The World of Ribbon Embroidery Patterns
Ribbon embroidery was invented during the Italian Renaissance and has been in and out of fashion ever since. During the Renaissance, it was associated with luxury and wealth. That changed in the late Victorian age. Thanks to machine production, ribbons became affordable. Needleworkers were delighted with the way simple ribbons could produce textured pictures using ordinary embroidery stitches. In the 1990s, there was a new wave of interest in ribbon embroidery. Look for vintage patterns from that period.What are some of the important vintage pattern brands?
A treasure trove of ribbon embroidery patterns was published by Leisure Arts and the American School of Needlework, both of which are no longer in business. Bucilla is another important ribbon embroidery pattern name. All three companies published single patterns in leaflet form. At the current time, there don’t seem to be a lot of new single patterns, but a British publisher, Search Press, has some beautiful large pattern books which also include reference material.What kind of embroidery instruction do you need?
If this is your first experience with a ribbon embroidery pattern, you should start by reviewing techniques, even if you’re already familiar with thread embroidery. The ribbon stitch is unique to ribbon embroidery, and there are some differences in the way you work more familiar stitches. It’s easiest to work with silk ribbons and a natural fiber background, though it’s certainly possible to complete embroidery instructions with synthetics. Of course, you will also need embroidery hoops and a needle with a wide eye. Most pattern books recommend a chenille needle.What kinds of vintage patterns are there?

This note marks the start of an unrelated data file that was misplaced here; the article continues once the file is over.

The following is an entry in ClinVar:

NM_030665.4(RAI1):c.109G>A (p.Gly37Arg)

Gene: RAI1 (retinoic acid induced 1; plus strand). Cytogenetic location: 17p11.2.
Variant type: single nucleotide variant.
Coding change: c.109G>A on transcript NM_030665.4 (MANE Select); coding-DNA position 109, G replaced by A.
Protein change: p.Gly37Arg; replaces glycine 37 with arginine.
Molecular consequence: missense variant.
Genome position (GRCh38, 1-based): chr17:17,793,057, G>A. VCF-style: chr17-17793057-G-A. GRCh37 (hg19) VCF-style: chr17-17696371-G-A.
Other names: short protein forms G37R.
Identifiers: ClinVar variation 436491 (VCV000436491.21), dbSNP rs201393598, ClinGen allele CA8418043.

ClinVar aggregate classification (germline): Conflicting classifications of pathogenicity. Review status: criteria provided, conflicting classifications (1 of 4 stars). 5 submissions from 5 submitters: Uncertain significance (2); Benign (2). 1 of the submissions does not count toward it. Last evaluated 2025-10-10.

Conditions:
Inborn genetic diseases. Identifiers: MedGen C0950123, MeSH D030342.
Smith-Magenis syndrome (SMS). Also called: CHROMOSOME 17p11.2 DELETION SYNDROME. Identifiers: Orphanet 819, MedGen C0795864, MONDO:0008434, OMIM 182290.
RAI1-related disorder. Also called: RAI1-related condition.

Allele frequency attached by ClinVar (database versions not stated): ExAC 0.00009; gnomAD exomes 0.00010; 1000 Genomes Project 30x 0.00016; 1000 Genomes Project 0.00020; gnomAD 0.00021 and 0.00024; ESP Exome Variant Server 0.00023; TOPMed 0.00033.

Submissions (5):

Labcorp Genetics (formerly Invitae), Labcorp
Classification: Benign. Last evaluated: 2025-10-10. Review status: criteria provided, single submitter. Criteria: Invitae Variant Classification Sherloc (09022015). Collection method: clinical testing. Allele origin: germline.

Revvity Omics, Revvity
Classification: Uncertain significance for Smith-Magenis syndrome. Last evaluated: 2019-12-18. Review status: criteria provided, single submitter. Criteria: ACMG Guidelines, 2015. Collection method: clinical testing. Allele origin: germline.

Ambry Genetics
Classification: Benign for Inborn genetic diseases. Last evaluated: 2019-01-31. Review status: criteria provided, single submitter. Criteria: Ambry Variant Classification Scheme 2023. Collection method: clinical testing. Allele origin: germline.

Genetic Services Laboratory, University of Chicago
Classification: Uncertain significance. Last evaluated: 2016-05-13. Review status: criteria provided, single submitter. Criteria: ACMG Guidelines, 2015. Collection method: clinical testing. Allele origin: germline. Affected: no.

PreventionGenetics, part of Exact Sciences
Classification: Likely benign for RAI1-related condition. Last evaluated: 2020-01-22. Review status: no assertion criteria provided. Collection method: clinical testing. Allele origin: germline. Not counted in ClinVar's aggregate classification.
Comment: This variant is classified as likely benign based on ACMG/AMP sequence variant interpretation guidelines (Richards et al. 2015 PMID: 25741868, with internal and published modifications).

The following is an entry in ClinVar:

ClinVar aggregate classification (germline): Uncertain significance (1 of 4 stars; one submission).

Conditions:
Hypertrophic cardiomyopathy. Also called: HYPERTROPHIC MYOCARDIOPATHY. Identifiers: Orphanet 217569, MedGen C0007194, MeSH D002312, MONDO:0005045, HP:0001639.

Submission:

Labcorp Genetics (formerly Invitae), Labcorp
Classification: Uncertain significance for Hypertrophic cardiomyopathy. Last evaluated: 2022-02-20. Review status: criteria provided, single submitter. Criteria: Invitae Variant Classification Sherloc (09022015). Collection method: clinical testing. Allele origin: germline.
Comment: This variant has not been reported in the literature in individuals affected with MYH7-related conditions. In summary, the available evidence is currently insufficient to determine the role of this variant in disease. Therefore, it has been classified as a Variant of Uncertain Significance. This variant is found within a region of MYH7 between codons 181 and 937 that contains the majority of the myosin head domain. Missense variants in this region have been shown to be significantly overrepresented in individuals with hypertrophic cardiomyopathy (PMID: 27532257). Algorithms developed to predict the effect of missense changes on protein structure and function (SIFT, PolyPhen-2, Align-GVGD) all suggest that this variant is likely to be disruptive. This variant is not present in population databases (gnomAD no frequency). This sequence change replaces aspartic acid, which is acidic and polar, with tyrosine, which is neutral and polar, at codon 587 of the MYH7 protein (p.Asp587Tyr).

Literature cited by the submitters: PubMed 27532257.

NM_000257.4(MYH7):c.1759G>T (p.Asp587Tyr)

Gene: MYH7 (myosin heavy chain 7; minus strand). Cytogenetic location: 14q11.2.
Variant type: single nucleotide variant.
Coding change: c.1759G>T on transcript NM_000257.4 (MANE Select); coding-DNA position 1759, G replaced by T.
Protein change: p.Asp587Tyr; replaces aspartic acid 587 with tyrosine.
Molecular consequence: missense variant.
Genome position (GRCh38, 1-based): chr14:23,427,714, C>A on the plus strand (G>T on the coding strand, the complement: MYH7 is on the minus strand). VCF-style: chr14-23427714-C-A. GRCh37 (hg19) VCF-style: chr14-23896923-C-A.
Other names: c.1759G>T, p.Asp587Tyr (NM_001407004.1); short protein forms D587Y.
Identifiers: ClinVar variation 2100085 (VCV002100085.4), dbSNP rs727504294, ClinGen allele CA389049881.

Ribbon embroidery is particularly effective for floral designs. Some ribbon embroidery patterns use two techniques—a flat embroidery style like counted cross stitch for most of the picture, with flowers and other greenery embroidered with ribbon. In addition to ribbon embroidery patterns for pictures and samplers, you can find single pattern leaflets with embroidery instructions for:
- Clothing decoration: Add floral decoration to blouses and jackets made of thin silk. You can even sew ribbon flowers on slippers.
- Jewelry: There is at least one pattern book that shows how to make pendants with ribbon embroidery patterns.
- Christmas embroidery: These are patterns for tree ornaments and Christmas stocking trim.
- Japanese pattern books: Ribbon embroidery has fans in Japan, too. With Japanese patterns you can include Asian flowers in your ribbon embroidery garden.